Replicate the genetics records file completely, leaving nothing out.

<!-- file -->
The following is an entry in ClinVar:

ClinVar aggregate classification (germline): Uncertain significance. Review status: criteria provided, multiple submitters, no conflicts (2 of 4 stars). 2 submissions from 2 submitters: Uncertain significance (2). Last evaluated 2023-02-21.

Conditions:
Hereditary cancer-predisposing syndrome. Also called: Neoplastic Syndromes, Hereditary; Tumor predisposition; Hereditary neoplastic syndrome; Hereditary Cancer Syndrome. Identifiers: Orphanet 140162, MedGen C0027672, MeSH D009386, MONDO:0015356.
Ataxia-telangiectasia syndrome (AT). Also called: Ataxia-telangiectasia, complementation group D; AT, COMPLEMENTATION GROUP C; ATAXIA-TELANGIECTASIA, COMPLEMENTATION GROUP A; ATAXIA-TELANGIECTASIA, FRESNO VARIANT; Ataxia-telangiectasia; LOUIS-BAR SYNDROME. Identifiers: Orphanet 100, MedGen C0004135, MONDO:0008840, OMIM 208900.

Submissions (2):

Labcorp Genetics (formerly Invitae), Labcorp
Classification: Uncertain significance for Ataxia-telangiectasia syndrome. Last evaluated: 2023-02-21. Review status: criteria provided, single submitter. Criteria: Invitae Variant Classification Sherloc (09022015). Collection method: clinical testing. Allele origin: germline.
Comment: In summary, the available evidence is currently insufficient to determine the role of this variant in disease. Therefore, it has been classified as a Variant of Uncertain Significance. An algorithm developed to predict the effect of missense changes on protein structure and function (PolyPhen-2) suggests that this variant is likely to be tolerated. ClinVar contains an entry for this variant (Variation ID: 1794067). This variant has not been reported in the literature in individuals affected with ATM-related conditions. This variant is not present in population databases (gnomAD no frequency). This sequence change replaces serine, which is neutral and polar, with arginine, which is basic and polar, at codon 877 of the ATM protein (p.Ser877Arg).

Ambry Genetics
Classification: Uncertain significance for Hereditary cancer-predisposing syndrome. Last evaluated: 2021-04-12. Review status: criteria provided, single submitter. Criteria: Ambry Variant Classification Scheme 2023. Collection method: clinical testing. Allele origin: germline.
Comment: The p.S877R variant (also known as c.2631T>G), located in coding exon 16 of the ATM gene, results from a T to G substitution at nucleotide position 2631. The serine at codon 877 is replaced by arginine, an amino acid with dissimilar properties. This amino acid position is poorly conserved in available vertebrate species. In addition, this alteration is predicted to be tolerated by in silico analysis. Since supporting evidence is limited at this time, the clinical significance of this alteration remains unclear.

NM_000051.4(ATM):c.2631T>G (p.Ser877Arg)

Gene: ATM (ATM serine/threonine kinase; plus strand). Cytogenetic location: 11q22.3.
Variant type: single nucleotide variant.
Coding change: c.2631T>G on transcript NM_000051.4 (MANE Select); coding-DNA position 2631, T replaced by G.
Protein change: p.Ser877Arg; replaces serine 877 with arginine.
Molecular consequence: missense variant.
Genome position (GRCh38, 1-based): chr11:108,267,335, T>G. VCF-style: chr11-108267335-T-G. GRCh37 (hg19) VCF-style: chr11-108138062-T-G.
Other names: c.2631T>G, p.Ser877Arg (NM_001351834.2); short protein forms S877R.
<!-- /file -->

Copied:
The following is an entry in ClinVar:

ClinVar aggregate classification (germline): Uncertain significance. Review status: criteria provided, multiple submitters, no conflicts (2 of 4 stars). 2 submissions from 2 submitters: Uncertain significance (2). Last evaluated 2023-02-21.

Conditions:
Hereditary cancer-predisposing syndrome. Also called: Neoplastic Syndromes, Hereditary; Tumor predisposition; Hereditary neoplastic syndrome; Hereditary Cancer Syndrome. Identifiers: Orphanet 140162, MedGen C0027672, MeSH D009386, MONDO:0015356.
Ataxia-telangiectasia syndrome (AT). Also called: Ataxia-telangiectasia, complementation group D; AT, COMPLEMENTATION GROUP C; ATAXIA-TELANGIECTASIA, COMPLEMENTATION GROUP A; ATAXIA-TELANGIECTASIA, FRESNO VARIANT; Ataxia-telangiectasia; LOUIS-BAR SYNDROME. Identifiers: Orphanet 100, MedGen C0004135, MONDO:0008840, OMIM 208900.

Submissions (2):

Labcorp Genetics (formerly Invitae), Labcorp
Classification: Uncertain significance for Ataxia-telangiectasia syndrome. Last evaluated: 2023-02-21. Review status: criteria provided, single submitter. Criteria: Invitae Variant Classification Sherloc (09022015). Collection method: clinical testing. Allele origin: germline.
Comment: In summary, the available evidence is currently insufficient to determine the role of this variant in disease. Therefore, it has been classified as a Variant of Uncertain Significance. An algorithm developed to predict the effect of missense changes on protein structure and function (PolyPhen-2) suggests that this variant is likely to be tolerated. ClinVar contains an entry for this variant (Variation ID: 1794067). This variant has not been reported in the literature in individuals affected with ATM-related conditions. This variant is not present in population databases (gnomAD no frequency). This sequence change replaces serine, which is neutral and polar, with arginine, which is basic and polar, at codon 877 of the ATM protein (p.Ser877Arg).

Ambry Genetics
Classification: Uncertain significance for Hereditary cancer-predisposing syndrome. Last evaluated: 2021-04-12. Review status: criteria provided, single submitter. Criteria: Ambry Variant Classification Scheme 2023. Collection method: clinical testing. Allele origin: germline.
Comment: The p.S877R variant (also known as c.2631T>G), located in coding exon 16 of the ATM gene, results from a T to G substitution at nucleotide position 2631. The serine at codon 877 is replaced by arginine, an amino acid with dissimilar properties. This amino acid position is poorly conserved in available vertebrate species. In addition, this alteration is predicted to be tolerated by in silico analysis. Since supporting evidence is limited at this time, the clinical significance of this alteration remains unclear.

NM_000051.4(ATM):c.2631T>G (p.Ser877Arg)

Gene: ATM (ATM serine/threonine kinase; plus strand). Cytogenetic location: 11q22.3.
Variant type: single nucleotide variant.
Coding change: c.2631T>G on transcript NM_000051.4 (MANE Select); coding-DNA position 2631, T replaced by G.
Protein change: p.Ser877Arg; replaces serine 877 with arginine.
Molecular consequence: missense variant.
Genome position (GRCh38, 1-based): chr11:108,267,335, T>G. VCF-style: chr11-108267335-T-G. GRCh37 (hg19) VCF-style: chr11-108138062-T-G.
Other names: c.2631T>G, p.Ser877Arg (NM_001351834.2); short protein forms S877R.